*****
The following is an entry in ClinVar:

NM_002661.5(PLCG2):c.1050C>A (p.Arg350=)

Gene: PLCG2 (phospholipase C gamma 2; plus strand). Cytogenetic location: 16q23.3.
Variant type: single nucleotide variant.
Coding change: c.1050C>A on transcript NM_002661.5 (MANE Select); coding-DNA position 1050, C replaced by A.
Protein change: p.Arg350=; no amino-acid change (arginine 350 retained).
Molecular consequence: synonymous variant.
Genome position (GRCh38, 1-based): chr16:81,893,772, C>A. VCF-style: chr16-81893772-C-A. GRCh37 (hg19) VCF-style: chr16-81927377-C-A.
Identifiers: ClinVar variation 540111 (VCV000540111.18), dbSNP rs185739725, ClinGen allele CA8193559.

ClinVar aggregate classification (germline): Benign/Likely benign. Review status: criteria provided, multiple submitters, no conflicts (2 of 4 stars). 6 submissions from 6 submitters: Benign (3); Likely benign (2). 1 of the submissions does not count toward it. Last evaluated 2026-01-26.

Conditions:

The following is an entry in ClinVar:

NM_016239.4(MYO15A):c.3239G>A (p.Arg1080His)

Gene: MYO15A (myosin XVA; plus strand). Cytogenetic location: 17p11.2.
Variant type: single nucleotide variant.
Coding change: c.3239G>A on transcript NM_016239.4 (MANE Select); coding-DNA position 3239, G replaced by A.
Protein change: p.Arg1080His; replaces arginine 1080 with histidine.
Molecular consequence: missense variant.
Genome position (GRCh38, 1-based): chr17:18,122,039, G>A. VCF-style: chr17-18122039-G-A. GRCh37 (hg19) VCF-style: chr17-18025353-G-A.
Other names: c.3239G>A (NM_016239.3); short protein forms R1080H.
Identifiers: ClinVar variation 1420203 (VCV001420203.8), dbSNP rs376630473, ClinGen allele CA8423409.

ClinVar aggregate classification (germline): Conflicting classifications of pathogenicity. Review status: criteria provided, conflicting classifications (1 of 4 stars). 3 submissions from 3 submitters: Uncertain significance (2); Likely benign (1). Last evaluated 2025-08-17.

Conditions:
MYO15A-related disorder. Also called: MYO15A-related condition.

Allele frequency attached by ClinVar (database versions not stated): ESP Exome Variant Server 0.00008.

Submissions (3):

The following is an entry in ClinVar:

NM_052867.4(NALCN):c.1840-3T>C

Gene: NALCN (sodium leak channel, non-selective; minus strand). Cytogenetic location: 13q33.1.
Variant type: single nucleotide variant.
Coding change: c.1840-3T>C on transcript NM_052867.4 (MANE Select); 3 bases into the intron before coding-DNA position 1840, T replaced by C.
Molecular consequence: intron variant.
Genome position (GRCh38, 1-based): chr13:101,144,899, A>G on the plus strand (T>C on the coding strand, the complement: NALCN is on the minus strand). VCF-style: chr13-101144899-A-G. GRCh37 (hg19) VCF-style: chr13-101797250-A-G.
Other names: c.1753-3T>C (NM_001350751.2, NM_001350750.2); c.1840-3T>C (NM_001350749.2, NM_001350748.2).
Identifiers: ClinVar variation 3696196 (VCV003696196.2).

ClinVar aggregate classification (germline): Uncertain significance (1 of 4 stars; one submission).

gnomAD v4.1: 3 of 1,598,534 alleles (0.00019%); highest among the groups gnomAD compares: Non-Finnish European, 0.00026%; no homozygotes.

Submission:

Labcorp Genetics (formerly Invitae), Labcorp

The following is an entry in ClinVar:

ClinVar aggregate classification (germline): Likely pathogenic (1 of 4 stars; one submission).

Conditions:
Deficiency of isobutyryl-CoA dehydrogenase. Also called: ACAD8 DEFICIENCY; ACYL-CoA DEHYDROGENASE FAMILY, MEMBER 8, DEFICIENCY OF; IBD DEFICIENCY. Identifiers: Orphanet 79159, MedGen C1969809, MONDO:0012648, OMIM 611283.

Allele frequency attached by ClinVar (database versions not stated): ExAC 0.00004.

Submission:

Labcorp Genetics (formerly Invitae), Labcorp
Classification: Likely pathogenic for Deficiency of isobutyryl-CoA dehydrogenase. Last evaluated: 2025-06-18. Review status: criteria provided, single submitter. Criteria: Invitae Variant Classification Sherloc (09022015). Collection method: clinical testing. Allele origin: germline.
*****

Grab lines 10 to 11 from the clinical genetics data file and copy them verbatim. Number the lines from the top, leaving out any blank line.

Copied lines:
ClinVar aggregate classification (germline): Benign/Likely benign. Review status: criteria provided, multiple submitters, no conflicts (2 of 4 stars). 6 submissions from 6 submitters: Benign (3); Likely benign (2). 1 of the submissions does not count toward it. Last evaluated 2026-01-26.

Conditions: